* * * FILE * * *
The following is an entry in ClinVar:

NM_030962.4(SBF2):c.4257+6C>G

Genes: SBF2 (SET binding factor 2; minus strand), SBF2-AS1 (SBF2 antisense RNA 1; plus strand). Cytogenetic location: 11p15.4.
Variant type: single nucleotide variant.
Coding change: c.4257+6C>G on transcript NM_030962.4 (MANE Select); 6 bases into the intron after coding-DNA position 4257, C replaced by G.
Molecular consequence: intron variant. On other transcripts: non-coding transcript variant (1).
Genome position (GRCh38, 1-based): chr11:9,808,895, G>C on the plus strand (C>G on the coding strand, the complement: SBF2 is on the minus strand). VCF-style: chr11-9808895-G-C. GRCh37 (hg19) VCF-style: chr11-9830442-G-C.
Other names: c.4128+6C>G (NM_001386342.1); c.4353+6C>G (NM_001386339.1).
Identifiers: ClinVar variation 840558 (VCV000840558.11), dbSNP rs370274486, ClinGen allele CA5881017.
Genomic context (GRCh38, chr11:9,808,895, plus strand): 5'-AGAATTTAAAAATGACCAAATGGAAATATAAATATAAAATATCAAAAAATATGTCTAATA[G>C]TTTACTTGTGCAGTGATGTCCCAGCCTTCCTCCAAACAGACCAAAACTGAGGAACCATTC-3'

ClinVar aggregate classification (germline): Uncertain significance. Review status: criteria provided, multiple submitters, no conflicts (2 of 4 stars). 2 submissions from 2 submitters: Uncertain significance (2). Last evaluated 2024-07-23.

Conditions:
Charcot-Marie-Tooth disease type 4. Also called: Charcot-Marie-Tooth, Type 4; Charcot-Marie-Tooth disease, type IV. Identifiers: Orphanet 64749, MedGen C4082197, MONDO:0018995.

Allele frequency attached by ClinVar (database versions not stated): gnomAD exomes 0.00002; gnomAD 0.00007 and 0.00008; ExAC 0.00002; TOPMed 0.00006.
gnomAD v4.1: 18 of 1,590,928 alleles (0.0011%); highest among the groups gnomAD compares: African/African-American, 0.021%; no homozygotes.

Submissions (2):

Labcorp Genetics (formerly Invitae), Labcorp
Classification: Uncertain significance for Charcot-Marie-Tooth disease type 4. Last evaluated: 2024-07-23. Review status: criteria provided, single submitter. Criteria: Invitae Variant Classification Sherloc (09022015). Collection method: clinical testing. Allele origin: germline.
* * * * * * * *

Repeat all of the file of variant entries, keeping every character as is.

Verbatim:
The following is an entry in ClinVar:

NM_030962.4(SBF2):c.4257+6C>G

Genes: SBF2 (SET binding factor 2; minus strand), SBF2-AS1 (SBF2 antisense RNA 1; plus strand). Cytogenetic location: 11p15.4.
Variant type: single nucleotide variant.
Coding change: c.4257+6C>G on transcript NM_030962.4 (MANE Select); 6 bases into the intron after coding-DNA position 4257, C replaced by G.
Molecular consequence: intron variant. On other transcripts: non-coding transcript variant (1).
Genome position (GRCh38, 1-based): chr11:9,808,895, G>C on the plus strand (C>G on the coding strand, the complement: SBF2 is on the minus strand). VCF-style: chr11-9808895-G-C. GRCh37 (hg19) VCF-style: chr11-9830442-G-C.
Other names: c.4128+6C>G (NM_001386342.1); c.4353+6C>G (NM_001386339.1).
Identifiers: ClinVar variation 840558 (VCV000840558.11), dbSNP rs370274486, ClinGen allele CA5881017.
Genomic context (GRCh38, chr11:9,808,895, plus strand): 5'-AGAATTTAAAAATGACCAAATGGAAATATAAATATAAAATATCAAAAAATATGTCTAATA[G>C]TTTACTTGTGCAGTGATGTCCCAGCCTTCCTCCAAACAGACCAAAACTGAGGAACCATTC-3'

ClinVar aggregate classification (germline): Uncertain significance. Review status: criteria provided, multiple submitters, no conflicts (2 of 4 stars). 2 submissions from 2 submitters: Uncertain significance (2). Last evaluated 2024-07-23.

Conditions:
Charcot-Marie-Tooth disease type 4. Also called: Charcot-Marie-Tooth, Type 4; Charcot-Marie-Tooth disease, type IV. Identifiers: Orphanet 64749, MedGen C4082197, MONDO:0018995.

Allele frequency attached by ClinVar (database versions not stated): gnomAD exomes 0.00002; gnomAD 0.00007 and 0.00008; ExAC 0.00002; TOPMed 0.00006.
gnomAD v4.1: 18 of 1,590,928 alleles (0.0011%); highest among the groups gnomAD compares: African/African-American, 0.021%; no homozygotes.

Submissions (2):

Labcorp Genetics (formerly Invitae), Labcorp
Classification: Uncertain significance for Charcot-Marie-Tooth disease type 4. Last evaluated: 2024-07-23. Review status: criteria provided, single submitter. Criteria: Invitae Variant Classification Sherloc (09022015). Collection method: clinical testing. Allele origin: germline.